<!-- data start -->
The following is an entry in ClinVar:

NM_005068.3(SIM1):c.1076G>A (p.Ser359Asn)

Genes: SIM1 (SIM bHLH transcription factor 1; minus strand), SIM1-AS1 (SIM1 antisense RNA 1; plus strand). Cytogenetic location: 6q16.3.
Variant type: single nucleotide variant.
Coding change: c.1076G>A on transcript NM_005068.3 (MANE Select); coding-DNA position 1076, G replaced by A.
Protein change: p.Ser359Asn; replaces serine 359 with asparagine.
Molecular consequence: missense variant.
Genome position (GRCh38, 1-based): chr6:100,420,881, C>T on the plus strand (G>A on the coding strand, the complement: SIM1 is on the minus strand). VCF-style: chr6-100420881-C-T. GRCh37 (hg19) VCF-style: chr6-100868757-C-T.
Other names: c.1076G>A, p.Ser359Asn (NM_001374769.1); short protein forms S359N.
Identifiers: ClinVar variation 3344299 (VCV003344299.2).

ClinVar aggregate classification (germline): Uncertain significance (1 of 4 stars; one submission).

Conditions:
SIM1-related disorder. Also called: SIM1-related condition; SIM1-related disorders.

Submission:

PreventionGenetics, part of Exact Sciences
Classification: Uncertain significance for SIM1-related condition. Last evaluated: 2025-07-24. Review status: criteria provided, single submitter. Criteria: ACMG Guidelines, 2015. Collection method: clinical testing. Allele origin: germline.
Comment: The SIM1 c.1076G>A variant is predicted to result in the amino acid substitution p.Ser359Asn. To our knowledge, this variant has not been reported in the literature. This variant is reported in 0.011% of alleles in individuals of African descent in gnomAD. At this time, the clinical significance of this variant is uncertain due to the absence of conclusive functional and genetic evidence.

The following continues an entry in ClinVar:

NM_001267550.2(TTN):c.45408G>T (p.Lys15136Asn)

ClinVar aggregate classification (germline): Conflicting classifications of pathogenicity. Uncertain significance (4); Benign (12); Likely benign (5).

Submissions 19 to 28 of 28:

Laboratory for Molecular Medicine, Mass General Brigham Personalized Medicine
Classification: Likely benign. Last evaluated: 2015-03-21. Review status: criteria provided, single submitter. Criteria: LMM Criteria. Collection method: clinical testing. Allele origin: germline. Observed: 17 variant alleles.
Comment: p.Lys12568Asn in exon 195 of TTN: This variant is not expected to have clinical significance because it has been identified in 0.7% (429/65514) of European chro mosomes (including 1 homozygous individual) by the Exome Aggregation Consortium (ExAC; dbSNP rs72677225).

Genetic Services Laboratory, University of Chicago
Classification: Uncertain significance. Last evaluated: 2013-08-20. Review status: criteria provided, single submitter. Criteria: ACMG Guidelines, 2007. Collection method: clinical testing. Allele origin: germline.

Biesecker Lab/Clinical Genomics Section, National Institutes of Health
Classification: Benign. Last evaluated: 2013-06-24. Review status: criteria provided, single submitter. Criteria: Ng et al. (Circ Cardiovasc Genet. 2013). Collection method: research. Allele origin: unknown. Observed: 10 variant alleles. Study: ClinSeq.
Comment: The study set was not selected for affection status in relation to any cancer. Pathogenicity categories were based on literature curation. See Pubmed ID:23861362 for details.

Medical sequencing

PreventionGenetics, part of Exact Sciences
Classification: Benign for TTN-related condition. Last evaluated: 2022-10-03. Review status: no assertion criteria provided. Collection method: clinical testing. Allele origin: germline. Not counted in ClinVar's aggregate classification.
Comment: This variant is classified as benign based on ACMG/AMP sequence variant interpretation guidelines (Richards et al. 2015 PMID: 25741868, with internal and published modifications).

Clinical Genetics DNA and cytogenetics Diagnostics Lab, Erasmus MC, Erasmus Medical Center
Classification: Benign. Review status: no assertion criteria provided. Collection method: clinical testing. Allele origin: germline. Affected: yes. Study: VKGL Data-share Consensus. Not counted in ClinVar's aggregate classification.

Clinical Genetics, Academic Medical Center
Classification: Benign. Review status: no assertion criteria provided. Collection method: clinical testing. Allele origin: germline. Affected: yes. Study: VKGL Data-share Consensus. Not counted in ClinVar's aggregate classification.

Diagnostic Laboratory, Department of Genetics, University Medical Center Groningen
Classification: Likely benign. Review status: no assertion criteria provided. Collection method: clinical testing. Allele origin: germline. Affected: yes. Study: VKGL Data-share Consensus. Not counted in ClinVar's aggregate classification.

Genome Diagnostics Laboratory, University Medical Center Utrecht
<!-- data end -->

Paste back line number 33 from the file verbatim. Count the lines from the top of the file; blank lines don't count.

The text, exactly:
Comment: This variant is classified as benign based on ACMG/AMP sequence variant interpretation guidelines (Richards et al. 2015 PMID: 25741868, with internal and published modifications).